This is an excellent post, Random. Thanks for sharing! I particularly enjoyed Remit's and Sebastian's articles. This advice should make a huge difference to anyone who actually follows them.
Here is another related game-changing article by Tynan. Before reading it I was always looking for shortcuts, always avoiding hard work, and only working so that I could do nothing afterwards. This post made me realize how wrong I was about work.
A guest post from the always-smart Noah Gibbs.
Any form of communication when transmitted or recorded, cuts out important parts of the experience. Audio, video, Skype, SMS...
This has always been true. We say "book smart" to describe the specific ways in books impoverish the learning experience - "book smart" opposes "street smart" because of the things you learn on the street but never from books.
As we learn more of these modern communications, we will discover how they impoverish our learning experiences, each in their separate ways.
I used to dislike to work. I saw how most people lived their lives, slogging through work that they hated, and I was determined not to fall into that trap. I made the mistake of generalizing, lumping all work together in the same bucket.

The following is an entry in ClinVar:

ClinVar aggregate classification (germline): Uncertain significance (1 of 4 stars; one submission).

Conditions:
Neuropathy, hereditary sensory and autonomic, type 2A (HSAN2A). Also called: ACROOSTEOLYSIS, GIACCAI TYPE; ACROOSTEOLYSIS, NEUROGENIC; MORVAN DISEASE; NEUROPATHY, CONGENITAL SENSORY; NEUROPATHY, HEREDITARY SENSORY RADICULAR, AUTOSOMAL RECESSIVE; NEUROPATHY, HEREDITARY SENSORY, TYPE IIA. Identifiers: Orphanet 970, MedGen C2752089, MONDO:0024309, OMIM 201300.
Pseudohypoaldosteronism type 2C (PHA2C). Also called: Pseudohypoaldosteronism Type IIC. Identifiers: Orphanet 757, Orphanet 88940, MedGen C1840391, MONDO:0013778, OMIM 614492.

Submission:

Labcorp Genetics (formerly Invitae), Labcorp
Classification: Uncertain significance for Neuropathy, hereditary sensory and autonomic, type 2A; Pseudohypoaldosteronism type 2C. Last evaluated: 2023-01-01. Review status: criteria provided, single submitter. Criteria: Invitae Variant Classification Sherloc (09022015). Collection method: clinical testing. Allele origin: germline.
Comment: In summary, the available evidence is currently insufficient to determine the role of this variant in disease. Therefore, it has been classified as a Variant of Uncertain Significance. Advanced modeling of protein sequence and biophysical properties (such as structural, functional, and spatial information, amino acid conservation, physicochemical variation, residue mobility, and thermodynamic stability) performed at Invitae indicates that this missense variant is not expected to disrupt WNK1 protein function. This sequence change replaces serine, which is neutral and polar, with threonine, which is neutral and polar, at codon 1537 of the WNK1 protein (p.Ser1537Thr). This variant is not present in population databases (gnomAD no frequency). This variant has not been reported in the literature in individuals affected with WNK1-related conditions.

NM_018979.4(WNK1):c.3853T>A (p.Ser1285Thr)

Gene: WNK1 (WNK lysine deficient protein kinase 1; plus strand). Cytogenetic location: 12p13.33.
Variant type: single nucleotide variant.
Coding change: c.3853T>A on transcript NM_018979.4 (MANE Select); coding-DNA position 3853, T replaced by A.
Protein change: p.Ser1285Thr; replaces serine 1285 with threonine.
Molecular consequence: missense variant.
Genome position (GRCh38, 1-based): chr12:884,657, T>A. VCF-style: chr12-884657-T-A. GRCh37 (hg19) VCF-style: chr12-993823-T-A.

Since then, things have changed. In terms of monumental personal life changes, becoming a hard worker is the most recent one I've undergone. About a year ago, for reasons I touched on in this post, I decided that it was imperative for me to become a hard worker. I didn't do it because I had suddenly fallen in love with work, but rather because I had began to feel as though I was behind. And believe me, it wasn't love at first sight.
To fall in love with hard work, you must understand why it's necessary. When I was young I was told that sugar was bad, but I never understood exactly why it was bad, so I kept eating it. Only when I learned how it chemically affected my body did I finally give it up. The same is true of work-- if you don't know why you have to work hard and love it, you'll probably never actually do it.
Work is your gift to the world. That sounds corny, but it's true. And believe me, you owe the world a gift or two. Think of all of the various things that millions of people around the world have done for you to enjoy the life you have. They made up languages, invented stuff, procreated at the exact right times to create your ancestry, and managed to not kill each other in the process. We're lucky to be here, and the high standard of living we all enjoy now is only because of those who came before us. Some, like Einstein, had huge impact, but even people you don't notice, like the janitors, are making your life better.